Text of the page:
Serology tests are used to determine if a person has previously been infected with or vaccinated against SARS-CoV-2, the virus that causes COVID-19. Clinicians and researchers refer to them as serology tests, but often commercial laboratories will call them antibody tests. These tests look for the presence of antibodies, which are specific proteins made in response to infections and vaccinations. Antibody tests are particularly helpful in detecting previous infections in those who may have had few or no symptoms.

When our bodies detect the presence of a foreign or ‘never before seen’ protein, like a viral protein, we make antibodies. These antibodies are able to recognize and latch on to (or bind to) this foreign protein (called an antigen) in order to remove it from our bodies. This process is part of a healthy immune response targeting the foreign invader and is the basis for the protective effect of vaccines.

Antibodies can be detected in the blood of people who have been recently infected and vaccinated, in many cases, long after the initial exposure. Another name for antibodies is immunoglobulins, shortened to Ig, and they come in a variety of flavours: IgA, IgM, IgG, IgE, and IgD. Of these, IgM is the first to be made in response to a foreign protein and it can be found in blood for a short time after exposure to the foreign invaders (pathogens). IgG antibodies appear a little later in blood but can be detected for a longer period of time. Vaccines designed against COVID-19 approved and authorized for use in Canada primarily produce IgG antibodies recognizing the spike protein of SARS-CoV-2.

This binding is highly specific, meaning they cannot bind to just any protein – only their target. The strength and specificity of their binding is the basis for many of their important roles:  they can alert several branches of the immune system of an ongoing infection, and they can mark foreign proteins (and consequently the virus attached to them) to be ingested by immune cells and destroyed.

A unique type of antibody called a neutralizing antibody, will recognize proteins of the virus and prevent them from binding to the cell receptor, thereby blocking the virus’ entry into human cells. For SARS-CoV-2, this protein is the spike (S).

Of the many proteins encoded by SARS-CoV-2, the spike (S), which coats the outer layer of the virus, and the nucleocapsid (N), which wraps and protects the virus’ genomic component, are the most abundant. These proteins are often targeted by the immune system and are often recognized by antibodies. COVID-19 vaccines were designed against the S protein. Antibodies recognizing the S protein are dubbed anti-spike IgG or (anti-S IgG, a-S IgG for short). Likewise, antibodies recognizing the N protein are named anti-nucleocapsid IgG (anti-N IgG or a-N IgG for short) and their detection is suggestive of a previous infection with SARS-CoV-2 as vaccination will only produce anti-S IgG.

Spike (S) proteins make up the outer layer of the virus. They are what give the virions (the viral infectious particles) the appearance of having a crown. Spike proteins are responsible for binding to the cellular receptor, an event required for the virus to enter into the human cell. COVID-19 vaccines were designed against the S protein.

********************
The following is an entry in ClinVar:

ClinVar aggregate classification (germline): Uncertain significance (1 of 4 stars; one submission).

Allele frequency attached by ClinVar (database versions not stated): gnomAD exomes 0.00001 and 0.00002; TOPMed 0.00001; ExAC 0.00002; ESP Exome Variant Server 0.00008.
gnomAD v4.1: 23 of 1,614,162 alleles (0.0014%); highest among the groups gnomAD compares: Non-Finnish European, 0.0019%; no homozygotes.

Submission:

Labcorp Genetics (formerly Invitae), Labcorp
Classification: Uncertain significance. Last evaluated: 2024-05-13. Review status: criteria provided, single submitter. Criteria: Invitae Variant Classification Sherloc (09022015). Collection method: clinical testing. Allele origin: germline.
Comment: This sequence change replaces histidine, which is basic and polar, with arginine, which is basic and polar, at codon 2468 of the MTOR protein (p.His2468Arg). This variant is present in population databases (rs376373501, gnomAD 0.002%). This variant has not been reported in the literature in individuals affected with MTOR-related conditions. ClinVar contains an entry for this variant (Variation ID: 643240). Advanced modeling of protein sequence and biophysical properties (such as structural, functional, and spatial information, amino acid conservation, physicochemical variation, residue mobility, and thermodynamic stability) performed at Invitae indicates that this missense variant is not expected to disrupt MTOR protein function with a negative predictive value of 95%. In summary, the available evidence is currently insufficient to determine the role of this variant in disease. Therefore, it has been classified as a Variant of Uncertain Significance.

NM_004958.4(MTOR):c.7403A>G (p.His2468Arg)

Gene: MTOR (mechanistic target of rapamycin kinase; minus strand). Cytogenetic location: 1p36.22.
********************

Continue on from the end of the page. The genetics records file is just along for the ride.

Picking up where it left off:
Figure 2.2. SARS-CoV-2 has the spike (S) proteins that cover the outer membrane surface. These S proteins bind to a receptor called the angiotensin converting enzyme 2 (ACE2). The nucleocapsid (N) protein forms complexes with the viral RNA and is involved in viral replication. Photo Credit: Mariana Bego

People generally develop antibodies within the first 1-2 weeks after being infected with SARS-CoV-2. These antibodies, found in the bloodstream of recovering (convalescent) individuals, are able to bind to and render the virus incapable of infecting new cells.

Convalescent plasma therapy involves using the plasma (the liquid part of the blood that remains after removing all the cells) of these COVID-19 recovering patients to help treat patients who have been newly infected with SARS-CoV-2. Upon injection of this plasma into the bloodstream of newly infected patients, antibodies pre-existing in the injected plasma can immediately bind to and inactivate the SARS-CoV-2 virus. In doing so, the antibodies help control the virus while allowing the patient’s own immune response to catch-up and fully resolve the infection.

The CITF’s Immune Testing Working Party aims to enable accurate, quality assured, efficient, scalable, and safe immunity testing for SARS-CoV-2 across Canada. Given the novel status of SARS-CoV-2, all immune tests – whether based on blood draws from veins, pin pricks for blood spots, saliva samples, or others – require validation for accuracy. A test’s accuracy depends on its sensitivity and specificity, and the interpretation of a test is also dependent on the timing of testing in relation to an individual’s infection. Defining the duration of antibody responses will guide testing strategies and help understand the technology’s limitations.

A viral test, also known as diagnostic test, can tell you if you have an active COVID-19 infection, which would require you to take steps to isolate yourself to prevent infecting others.

The test is often performed with samples obtained from a nose or throat swab, as these areas are most likely to have enough virus to be detected. If you test positive, that means you have an active infection. Once the infection is resolved, the test would yield a negative result.

More specifically, the test itself looks for the presence of the virus’ genetic material. In the case of  SARS-CoV-2, the virus that causes COVID-19, this genetic material is RNA.

Figure 2.1. The viral test involves a nose or throat swab and it detects the presence of the genetic material of the virus, telling you if you have an active infection. The antibody test involves a blood sample and it detects the antibodies created by your body to fight the virus. This tells you if you were infected in the past. Photo Credit: Mariana Bego.